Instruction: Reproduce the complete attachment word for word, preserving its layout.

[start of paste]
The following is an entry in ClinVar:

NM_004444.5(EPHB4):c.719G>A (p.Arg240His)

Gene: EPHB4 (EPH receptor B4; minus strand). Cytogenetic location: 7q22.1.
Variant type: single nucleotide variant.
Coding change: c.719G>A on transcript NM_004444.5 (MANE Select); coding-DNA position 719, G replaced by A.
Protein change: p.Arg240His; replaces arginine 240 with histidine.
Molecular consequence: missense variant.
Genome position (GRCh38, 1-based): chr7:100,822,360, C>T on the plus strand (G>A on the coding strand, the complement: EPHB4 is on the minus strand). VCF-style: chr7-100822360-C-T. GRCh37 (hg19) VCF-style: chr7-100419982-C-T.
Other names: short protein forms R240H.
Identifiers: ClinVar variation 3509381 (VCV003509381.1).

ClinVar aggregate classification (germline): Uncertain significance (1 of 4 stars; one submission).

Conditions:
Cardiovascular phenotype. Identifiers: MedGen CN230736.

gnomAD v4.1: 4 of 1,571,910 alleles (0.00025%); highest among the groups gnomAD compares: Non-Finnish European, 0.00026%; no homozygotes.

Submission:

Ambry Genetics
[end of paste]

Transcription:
The following is an entry in ClinVar:

NM_004444.5(EPHB4):c.719G>A (p.Arg240His)

Gene: EPHB4 (EPH receptor B4; minus strand). Cytogenetic location: 7q22.1.
Variant type: single nucleotide variant.
Coding change: c.719G>A on transcript NM_004444.5 (MANE Select); coding-DNA position 719, G replaced by A.
Protein change: p.Arg240His; replaces arginine 240 with histidine.
Molecular consequence: missense variant.
Genome position (GRCh38, 1-based): chr7:100,822,360, C>T on the plus strand (G>A on the coding strand, the complement: EPHB4 is on the minus strand). VCF-style: chr7-100822360-C-T. GRCh37 (hg19) VCF-style: chr7-100419982-C-T.
Other names: short protein forms R240H.
Identifiers: ClinVar variation 3509381 (VCV003509381.1).

ClinVar aggregate classification (germline): Uncertain significance (1 of 4 stars; one submission).

Conditions:
Cardiovascular phenotype. Identifiers: MedGen CN230736.

gnomAD v4.1: 4 of 1,571,910 alleles (0.00025%); highest among the groups gnomAD compares: Non-Finnish European, 0.00026%; no homozygotes.

Submission:

Ambry Genetics